GB: I think that’s really where the concept of design and forward-thinking comes in, particularly in telecommunications. It's not an industry where you can remain stagnant. The telecommunications of today are not what telecommunications was even two years ago, certainly not what it was ten years ago. When I talk to my team and we’re thinking about new ideas, we always talk about needing to plan for tomorrow. You must sit back and ask yourself how you create business decisions around that data- how do I identify the trend the customers themselves may not be aware of? How do I pick up all these seemingly disparate bits of data and information and think “this is what their need is”? What do they value? You must build out your pathway for your plan on how to get there.


AW: A lot of our solutions are really built around a customer-centric perspective. So, we try to understand what the customers of our clients- or even our clients- really want to get from the data and tailor our solutions to that. In doing so, it’s really to facilitate product differentiation. We sort of know what our client’s customers behaviours are and we’ve been collecting this data throughout the course of history. It’s not only collecting the data and understanding it but then connecting this data to these external sources we call external signals. I think it’s very important that companies not only take advantage of the data they currently collect, but also what data is available from a global setting. There are a lot of data repositories that they can connect to so they can look at their customers not only from a microlevel but also take a more macro view to really understand the market they operate in; understand how their customers fit in the global trend of things. Is it with the trend or against it? What can you do to start tailoring your products to really get those customers’ experiences enhanced and start penetrating some of these new markets?


This must be where creative intelligence factors into developing strategies to enhance that experience. You mentioned “external signals” as relevant to disseminating the data that you collect to tailor your client’s experience in broader terms. Can you give an example of how you have found solutions for a client to understand its position in the global landscape?


AW: One of the more innovative solutions that we’ve built is for the Ministry of Tourism. We’ve provided them with a data and analytic solution that is a “soup-to-nuts” solution. The Ministry of Tourism uses information that is collected from visitor landing cards that most visitors would fill in at any port of entry in the Bahamas. We’ve built a solution that digitizes that information – it recognizes their handwriting and forms structured data and puts it all in a database. It’s all automated. Essentially what we have done is we’ve built a pipeline that allows the data to be accessed in real-time. We gather this information and connect that data for the Ministry to not only understand who is coming in, but why they are coming in. How are they getting into the country? How do their behaviours match the regions they are coming from? We’re looking at all elements of the visitor whether it's what they spend money on in terms of hotels and services, or what experience they are looking to get from the Bahamas, and how can the ministry of tourism as a whole augment or enhance that experience.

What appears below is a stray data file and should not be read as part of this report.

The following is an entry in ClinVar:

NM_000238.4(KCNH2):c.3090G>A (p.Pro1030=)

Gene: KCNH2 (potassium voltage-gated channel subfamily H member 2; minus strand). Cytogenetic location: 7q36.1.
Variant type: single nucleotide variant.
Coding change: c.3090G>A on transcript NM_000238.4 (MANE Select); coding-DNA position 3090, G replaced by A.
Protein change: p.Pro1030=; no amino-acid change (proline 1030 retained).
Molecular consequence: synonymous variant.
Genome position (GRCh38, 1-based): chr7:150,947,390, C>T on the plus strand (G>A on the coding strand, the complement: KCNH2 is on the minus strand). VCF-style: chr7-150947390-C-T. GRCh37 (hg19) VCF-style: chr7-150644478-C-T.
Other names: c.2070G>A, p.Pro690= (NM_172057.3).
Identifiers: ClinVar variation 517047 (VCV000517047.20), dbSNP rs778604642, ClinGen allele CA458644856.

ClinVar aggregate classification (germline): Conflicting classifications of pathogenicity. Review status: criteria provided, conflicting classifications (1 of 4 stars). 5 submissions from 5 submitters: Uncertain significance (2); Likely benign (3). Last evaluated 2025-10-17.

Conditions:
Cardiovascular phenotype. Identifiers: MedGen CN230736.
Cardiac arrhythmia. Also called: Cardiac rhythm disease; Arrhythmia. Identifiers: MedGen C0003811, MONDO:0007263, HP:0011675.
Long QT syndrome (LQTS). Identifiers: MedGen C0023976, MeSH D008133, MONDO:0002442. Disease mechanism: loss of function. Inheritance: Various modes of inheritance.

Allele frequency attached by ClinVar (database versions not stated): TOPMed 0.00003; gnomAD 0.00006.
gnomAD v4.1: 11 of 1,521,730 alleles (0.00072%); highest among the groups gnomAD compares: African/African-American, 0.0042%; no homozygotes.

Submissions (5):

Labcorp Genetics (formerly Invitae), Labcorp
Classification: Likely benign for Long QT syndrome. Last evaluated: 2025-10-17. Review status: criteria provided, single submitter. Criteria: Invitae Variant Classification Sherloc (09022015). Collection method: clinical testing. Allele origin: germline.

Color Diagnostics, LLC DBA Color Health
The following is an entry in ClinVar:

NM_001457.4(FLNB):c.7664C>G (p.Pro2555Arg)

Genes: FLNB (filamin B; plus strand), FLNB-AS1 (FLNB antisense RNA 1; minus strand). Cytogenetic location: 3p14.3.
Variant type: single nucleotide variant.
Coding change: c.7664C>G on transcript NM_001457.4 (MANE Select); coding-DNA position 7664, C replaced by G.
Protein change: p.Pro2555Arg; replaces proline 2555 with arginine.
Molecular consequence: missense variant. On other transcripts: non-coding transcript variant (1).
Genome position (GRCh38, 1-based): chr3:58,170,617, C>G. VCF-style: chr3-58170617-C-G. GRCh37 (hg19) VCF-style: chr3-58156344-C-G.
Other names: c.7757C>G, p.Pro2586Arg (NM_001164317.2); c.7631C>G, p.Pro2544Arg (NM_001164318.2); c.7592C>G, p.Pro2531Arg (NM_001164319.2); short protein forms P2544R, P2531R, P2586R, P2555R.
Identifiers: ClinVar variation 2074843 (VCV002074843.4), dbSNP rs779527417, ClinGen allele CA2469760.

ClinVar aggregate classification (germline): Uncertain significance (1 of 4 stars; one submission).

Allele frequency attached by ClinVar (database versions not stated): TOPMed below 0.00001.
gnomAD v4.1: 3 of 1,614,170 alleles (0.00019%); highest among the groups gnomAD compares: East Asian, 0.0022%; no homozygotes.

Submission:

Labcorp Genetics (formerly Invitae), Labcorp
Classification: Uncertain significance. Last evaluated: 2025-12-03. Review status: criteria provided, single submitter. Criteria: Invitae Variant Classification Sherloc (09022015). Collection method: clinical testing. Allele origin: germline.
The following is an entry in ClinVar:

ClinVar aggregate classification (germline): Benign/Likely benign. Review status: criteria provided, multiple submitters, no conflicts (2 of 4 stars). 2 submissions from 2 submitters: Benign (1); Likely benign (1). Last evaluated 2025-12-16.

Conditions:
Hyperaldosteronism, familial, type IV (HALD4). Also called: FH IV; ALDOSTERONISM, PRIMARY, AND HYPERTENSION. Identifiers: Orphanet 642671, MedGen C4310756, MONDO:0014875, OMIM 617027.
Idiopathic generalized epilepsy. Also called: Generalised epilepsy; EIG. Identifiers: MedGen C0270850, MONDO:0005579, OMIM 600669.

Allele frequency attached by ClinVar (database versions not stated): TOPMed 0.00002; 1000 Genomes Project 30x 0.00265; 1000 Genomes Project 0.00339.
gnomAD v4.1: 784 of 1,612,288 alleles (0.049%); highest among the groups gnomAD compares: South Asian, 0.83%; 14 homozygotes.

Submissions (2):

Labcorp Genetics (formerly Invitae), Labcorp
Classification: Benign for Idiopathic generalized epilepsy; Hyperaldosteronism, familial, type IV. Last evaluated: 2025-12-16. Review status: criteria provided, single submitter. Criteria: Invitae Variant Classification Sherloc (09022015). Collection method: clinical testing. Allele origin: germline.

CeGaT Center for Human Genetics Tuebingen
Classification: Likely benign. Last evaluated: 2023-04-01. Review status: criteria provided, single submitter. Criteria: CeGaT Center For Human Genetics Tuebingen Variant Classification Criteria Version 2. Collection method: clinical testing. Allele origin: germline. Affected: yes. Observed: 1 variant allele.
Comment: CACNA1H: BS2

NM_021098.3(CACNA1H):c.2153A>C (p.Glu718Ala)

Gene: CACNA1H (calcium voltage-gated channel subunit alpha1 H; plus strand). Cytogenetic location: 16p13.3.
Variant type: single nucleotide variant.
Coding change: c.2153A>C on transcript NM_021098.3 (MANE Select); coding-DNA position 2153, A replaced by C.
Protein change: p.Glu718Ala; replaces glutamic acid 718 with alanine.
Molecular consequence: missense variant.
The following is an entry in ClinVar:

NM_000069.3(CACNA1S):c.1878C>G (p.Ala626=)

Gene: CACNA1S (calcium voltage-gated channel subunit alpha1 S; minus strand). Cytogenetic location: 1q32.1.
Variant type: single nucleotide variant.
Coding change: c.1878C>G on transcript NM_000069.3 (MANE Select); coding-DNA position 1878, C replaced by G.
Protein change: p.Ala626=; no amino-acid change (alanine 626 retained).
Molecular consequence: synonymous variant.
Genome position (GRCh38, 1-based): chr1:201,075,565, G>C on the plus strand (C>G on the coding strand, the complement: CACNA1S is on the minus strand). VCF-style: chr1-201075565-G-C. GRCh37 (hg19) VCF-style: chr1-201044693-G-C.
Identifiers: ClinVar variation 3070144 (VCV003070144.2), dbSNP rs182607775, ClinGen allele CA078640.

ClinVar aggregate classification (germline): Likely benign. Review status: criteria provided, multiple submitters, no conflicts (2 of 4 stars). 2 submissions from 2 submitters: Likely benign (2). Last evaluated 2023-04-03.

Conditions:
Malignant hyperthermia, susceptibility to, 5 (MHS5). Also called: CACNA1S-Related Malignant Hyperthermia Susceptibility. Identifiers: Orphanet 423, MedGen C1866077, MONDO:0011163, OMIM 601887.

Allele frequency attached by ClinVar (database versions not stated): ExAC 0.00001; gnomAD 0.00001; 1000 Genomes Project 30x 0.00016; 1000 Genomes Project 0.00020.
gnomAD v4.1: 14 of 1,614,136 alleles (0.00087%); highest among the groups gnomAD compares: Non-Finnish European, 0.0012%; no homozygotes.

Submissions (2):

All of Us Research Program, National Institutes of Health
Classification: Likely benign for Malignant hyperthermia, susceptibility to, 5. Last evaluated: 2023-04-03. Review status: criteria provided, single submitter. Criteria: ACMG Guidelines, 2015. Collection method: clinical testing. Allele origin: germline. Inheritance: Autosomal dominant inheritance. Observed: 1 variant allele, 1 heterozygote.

How is the ministry using these tools you have implemented?


AW: One of the key ways they start to use the insights we provide is focusing on their marketing budgets. What they wanted to know was who their visitors are and to really target their marketing approach. Once they have all this information, they do have quite a significant impact on the concessions the government gives to some of these different operators, hoteliers, etcetera. For example, if they know that visitors coming from private boats tend to spend more money in-country and stay longer, they then have presented a good report to the government to suggest that more investment should be made to some of these ports to get the private boaters in because that is the cash cow.


"Data analytics and data science is one of the burgeoning fields of our time. You must sit back and ask yourself how you create business decisions around that data- how do I identify the trend the customers themselves may not be aware of?" - Gravette Brown, Aliv


What do you think are the most critical components to successful digital transformation in the case of a newer company, for ensuring a holistic commitment to a digital-focused business strategy?


AW: I think it's very important for companies whether new or old to really recognize the opportunity for digital transformation in their companies. They should first see the application and the value behind digital transformation. They should also begin to start to shift the culture within their organization. They need to articulate their digital transformation strategies very clearly across the organization because everyone is part of it. Whether you are a part of the actual digital solution or you are just supporting it- you are a part of it. I think it really must be articulated from leadership – whether it’s in C- Suite or senior management- so they can really start to change their culture. It’s all meant to enhance that customer experience, so whatever strategy they implement from a digital perspective it really must take that form.


Conversation taken from the 2019 Inspired/By, a live panel discussion at The Current Art Gallery at Baha Mar, Nassau, Bahamas. Responses have been edited for brevity.